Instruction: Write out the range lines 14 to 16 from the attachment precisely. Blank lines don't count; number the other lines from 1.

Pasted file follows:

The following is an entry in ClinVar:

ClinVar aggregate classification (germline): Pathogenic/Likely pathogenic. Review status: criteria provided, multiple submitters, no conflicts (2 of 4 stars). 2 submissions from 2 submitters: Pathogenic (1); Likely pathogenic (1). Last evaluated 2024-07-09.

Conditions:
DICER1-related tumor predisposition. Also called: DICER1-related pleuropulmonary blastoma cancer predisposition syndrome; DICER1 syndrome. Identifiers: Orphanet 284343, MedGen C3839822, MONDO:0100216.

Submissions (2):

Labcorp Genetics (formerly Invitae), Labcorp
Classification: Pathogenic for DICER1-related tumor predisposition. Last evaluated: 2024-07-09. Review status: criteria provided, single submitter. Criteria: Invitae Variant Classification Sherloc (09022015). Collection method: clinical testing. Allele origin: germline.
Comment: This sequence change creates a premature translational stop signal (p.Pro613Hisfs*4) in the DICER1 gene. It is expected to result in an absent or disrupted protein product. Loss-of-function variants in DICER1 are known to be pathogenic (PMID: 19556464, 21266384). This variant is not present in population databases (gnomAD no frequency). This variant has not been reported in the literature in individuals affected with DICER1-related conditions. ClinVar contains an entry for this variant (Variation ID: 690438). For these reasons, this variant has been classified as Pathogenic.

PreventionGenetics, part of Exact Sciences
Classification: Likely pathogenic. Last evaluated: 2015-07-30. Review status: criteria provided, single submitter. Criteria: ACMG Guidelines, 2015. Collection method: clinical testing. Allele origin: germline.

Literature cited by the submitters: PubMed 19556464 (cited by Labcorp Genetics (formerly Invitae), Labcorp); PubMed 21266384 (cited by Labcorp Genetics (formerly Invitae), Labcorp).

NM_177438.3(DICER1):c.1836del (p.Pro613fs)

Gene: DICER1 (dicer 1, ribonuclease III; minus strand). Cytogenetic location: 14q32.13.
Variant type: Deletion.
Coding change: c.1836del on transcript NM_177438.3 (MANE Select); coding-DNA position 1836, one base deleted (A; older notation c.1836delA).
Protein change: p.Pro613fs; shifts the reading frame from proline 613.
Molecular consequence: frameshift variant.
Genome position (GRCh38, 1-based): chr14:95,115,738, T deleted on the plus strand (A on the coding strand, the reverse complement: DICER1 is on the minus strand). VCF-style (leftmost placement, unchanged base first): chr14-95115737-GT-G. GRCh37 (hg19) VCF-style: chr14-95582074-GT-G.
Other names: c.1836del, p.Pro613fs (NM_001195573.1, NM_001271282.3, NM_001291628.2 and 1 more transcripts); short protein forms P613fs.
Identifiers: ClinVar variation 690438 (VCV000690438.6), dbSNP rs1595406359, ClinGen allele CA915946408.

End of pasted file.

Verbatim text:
Variant type: Deletion.
Coding change: c.1836del on transcript NM_177438.3 (MANE Select); coding-DNA position 1836, one base deleted (A; older notation c.1836delA).
Protein change: p.Pro613fs; shifts the reading frame from proline 613.